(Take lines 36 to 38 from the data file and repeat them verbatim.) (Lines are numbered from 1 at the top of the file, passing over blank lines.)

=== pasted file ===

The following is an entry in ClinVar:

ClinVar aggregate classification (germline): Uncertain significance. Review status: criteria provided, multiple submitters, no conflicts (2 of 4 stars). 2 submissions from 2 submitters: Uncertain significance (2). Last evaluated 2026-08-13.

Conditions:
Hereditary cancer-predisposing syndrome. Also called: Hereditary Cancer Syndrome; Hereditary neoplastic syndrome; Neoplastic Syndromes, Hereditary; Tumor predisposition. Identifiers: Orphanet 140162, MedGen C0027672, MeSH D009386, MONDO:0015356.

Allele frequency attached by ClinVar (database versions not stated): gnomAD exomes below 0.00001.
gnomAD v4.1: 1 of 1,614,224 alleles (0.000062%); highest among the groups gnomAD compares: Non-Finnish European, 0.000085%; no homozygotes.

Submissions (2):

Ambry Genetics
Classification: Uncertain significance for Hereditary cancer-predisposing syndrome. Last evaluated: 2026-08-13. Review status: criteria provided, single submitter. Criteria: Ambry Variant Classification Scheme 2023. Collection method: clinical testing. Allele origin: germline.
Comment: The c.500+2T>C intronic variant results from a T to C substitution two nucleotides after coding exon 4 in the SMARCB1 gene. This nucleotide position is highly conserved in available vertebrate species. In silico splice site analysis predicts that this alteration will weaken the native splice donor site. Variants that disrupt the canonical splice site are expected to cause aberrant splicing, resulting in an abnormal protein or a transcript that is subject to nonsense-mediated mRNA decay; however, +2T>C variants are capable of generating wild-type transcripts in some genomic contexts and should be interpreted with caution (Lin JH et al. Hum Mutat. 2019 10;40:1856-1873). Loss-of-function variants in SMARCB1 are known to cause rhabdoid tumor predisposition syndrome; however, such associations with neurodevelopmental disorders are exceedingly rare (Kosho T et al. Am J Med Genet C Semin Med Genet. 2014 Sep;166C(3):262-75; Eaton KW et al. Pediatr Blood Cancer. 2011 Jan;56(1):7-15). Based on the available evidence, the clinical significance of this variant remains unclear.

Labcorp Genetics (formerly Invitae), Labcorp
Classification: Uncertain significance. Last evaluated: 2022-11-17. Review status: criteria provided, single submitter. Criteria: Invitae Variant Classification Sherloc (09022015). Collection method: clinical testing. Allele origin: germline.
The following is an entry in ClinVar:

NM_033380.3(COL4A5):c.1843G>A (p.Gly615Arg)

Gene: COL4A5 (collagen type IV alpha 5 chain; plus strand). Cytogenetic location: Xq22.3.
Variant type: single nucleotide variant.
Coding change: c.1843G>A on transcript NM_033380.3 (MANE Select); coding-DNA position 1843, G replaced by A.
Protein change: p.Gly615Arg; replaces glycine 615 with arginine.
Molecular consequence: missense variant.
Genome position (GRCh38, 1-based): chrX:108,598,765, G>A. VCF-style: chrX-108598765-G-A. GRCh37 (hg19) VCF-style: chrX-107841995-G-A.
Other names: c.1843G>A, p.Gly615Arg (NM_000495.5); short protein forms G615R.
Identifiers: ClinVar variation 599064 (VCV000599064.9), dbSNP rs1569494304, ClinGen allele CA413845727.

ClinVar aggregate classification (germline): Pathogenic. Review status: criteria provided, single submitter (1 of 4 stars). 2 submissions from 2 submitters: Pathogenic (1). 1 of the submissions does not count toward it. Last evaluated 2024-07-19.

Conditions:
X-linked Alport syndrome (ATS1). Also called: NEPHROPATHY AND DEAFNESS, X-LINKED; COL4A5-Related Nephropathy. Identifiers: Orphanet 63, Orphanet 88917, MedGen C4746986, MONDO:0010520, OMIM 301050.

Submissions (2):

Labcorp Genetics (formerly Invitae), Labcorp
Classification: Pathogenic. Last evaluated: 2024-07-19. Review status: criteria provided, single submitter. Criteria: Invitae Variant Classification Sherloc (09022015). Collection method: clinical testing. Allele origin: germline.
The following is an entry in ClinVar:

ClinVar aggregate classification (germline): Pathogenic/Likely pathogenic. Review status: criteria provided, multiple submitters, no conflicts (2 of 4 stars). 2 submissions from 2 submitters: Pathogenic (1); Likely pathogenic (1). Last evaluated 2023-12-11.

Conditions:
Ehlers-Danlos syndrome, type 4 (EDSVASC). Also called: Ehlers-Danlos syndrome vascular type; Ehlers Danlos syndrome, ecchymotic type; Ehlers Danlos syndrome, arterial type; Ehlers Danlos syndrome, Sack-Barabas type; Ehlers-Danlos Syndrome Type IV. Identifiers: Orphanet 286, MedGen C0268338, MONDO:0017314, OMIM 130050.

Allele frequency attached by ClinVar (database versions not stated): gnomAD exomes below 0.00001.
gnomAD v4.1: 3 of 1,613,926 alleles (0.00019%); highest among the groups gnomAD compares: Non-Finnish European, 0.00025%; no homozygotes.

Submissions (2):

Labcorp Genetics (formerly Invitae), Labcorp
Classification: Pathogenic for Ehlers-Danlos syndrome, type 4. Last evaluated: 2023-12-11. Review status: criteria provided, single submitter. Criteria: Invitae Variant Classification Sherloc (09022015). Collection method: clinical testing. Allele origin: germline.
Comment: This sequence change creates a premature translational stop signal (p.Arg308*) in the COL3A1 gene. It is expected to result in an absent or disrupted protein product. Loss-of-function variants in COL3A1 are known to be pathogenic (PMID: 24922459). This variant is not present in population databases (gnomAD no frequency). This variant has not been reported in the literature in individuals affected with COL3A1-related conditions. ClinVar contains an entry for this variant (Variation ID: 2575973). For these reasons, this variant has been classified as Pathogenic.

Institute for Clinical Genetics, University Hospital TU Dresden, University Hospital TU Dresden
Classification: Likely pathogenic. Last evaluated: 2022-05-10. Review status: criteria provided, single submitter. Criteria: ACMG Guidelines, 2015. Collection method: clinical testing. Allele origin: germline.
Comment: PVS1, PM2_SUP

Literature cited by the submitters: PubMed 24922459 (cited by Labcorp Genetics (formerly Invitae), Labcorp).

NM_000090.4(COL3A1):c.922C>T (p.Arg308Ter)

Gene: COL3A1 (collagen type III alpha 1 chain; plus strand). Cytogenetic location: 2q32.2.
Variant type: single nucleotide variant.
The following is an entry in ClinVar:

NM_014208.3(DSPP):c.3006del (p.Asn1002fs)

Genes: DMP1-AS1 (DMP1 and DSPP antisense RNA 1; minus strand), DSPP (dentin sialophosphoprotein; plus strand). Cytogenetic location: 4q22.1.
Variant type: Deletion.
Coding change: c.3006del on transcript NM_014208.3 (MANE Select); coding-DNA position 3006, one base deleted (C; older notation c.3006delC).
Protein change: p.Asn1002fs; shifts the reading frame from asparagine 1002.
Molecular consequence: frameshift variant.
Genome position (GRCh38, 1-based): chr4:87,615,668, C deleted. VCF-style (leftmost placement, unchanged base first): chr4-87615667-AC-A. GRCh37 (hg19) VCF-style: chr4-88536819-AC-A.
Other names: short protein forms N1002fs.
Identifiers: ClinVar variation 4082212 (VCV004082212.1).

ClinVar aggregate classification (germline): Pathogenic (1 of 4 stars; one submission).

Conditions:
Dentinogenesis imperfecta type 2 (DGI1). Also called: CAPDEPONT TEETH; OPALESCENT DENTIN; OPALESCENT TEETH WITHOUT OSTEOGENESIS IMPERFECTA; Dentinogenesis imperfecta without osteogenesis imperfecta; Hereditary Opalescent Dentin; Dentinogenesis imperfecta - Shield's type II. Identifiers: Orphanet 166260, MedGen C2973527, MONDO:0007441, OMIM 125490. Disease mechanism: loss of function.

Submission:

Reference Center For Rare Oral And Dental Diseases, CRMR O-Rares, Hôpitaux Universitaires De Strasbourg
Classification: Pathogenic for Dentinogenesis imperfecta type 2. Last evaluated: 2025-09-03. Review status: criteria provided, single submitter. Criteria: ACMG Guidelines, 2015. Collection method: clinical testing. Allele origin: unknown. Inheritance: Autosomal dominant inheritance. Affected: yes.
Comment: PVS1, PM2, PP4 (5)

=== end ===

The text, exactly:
Labcorp Genetics (formerly Invitae), Labcorp
Classification: Pathogenic for Ehlers-Danlos syndrome, type 4. Last evaluated: 2023-12-11. Review status: criteria provided, single submitter. Criteria: Invitae Variant Classification Sherloc (09022015). Collection method: clinical testing. Allele origin: germline.
Comment: This sequence change creates a premature translational stop signal (p.Arg308*) in the COL3A1 gene. It is expected to result in an absent or disrupted protein product. Loss-of-function variants in COL3A1 are known to be pathogenic (PMID: 24922459). This variant is not present in population databases (gnomAD no frequency). This variant has not been reported in the literature in individuals affected with COL3A1-related conditions. ClinVar contains an entry for this variant (Variation ID: 2575973). For these reasons, this variant has been classified as Pathogenic.